Association of perceived built environment attributes with objectively measured physical activity in community-dwelling ambulatory patients with stroke

Masashi Kanai, Kazuhiro P. Izawa, Hiroki Kubo, Masafumi Nozoe, Kyoshi Mase, Mohammad Javad Koohsari, Koichiro Oka, Shinichi Shimada

Research output: Contribution to journalArticle


There is little evidence on how perceptions of the built environment may influence physical activity among post-stroke patients. This study aimed to explore the associations between perceived built environment attributes and objectively measured physical activity outcomes in community-dwelling ambulatory patients with stroke. This cross-sectional study recruited patients who could walk outside without assistance. We assessed both objectively measured physical activity outcomes such as number of steps and duration of moderate-to-vigorous physical activity (MVPA) with an accelerometer and the patients’ perceived surrounding built environment with the International Physical Activity Questionnaire Environmental Module. Sixty-one patients (67.0 years old) were included. The multiple linear regression analysis showed significant associations of the presence of sidewalks (β = 0.274, p = 0.016) and access to recreational facilities (β = 0.284, p = 0.010) with the number of steps taken (adjusted R2 = 0.33). In contrast, no significant associations were found between perceived built environment attributes and MVPA. These findings may help to suggest an approach to promote appropriate physical activity in patients with stroke depending on their surrounding built environment.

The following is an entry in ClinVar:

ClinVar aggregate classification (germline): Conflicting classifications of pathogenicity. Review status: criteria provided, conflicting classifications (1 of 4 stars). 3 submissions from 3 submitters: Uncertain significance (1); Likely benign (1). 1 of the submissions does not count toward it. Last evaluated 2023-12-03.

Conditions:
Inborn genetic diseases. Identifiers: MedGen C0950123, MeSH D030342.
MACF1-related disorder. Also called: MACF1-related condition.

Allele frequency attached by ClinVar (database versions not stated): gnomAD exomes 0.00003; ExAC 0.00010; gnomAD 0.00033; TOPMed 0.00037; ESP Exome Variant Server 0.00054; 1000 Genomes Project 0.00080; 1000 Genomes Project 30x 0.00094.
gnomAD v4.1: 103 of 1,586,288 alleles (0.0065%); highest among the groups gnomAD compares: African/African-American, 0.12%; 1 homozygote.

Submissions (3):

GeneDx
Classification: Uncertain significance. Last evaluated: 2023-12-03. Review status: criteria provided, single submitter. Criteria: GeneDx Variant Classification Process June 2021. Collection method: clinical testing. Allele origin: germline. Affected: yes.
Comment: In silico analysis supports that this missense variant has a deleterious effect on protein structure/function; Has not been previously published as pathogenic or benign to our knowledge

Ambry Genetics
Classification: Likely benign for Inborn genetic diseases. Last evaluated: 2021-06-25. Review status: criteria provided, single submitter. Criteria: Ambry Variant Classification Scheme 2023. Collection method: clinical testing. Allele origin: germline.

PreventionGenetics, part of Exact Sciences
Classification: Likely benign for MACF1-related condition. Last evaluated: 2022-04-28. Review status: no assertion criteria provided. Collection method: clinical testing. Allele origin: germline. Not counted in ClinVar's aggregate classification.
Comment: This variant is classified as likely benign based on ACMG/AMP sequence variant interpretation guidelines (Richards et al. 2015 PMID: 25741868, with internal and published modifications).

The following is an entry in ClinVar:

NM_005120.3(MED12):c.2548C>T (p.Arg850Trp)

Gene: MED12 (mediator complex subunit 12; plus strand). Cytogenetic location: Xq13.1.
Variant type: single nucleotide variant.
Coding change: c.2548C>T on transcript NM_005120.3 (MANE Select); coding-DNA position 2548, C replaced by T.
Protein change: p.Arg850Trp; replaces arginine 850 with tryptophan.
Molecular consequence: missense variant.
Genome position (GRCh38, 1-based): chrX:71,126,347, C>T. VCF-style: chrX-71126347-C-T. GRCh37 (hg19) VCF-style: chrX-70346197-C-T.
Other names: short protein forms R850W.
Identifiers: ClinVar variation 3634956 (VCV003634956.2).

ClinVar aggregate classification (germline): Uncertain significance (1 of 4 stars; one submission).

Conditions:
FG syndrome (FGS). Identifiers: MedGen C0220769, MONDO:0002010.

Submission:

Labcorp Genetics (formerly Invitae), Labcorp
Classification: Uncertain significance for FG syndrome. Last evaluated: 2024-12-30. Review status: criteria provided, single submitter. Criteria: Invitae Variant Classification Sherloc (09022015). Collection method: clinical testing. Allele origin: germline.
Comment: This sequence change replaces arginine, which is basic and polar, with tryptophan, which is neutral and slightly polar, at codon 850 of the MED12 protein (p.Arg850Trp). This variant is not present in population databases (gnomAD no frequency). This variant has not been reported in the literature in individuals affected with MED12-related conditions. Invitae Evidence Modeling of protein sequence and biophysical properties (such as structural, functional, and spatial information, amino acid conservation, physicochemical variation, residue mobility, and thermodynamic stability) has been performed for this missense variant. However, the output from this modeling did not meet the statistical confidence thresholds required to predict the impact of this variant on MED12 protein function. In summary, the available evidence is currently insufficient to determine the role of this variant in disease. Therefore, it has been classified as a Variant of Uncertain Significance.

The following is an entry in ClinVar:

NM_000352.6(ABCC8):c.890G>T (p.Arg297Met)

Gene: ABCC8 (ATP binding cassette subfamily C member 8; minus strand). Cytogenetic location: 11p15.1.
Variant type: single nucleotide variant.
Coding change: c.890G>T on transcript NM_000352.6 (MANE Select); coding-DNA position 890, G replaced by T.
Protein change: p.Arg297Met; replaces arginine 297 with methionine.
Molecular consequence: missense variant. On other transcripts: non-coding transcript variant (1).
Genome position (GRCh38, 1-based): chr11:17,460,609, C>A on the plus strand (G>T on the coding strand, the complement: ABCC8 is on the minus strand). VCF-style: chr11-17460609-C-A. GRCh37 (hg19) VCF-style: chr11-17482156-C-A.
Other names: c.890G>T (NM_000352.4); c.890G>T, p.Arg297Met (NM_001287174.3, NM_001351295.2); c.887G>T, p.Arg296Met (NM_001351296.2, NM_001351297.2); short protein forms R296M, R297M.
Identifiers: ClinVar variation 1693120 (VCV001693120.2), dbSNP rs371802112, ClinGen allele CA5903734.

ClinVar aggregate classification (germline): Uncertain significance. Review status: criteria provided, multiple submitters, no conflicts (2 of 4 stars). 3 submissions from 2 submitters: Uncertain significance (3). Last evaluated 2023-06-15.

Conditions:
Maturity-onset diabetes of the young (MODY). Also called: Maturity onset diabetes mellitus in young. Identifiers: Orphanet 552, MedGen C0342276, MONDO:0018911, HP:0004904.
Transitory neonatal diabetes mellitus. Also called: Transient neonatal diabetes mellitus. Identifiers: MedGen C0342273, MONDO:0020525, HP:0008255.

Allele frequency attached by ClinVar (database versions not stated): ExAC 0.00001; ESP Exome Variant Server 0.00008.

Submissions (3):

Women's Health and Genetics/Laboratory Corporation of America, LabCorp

Original languageEnglish
Article number3908
JournalInternational journal of environmental research and public health
Issue number20
Publication statusPublished - 2019 Oct 2



  • Cerebrovascular disease
  • Physical activity
  • Stroke rehabilitation
  • Urban design

ASJC Scopus subject areas

  • Public Health, Environmental and Occupational Health
  • Health, Toxicology and Mutagenesis

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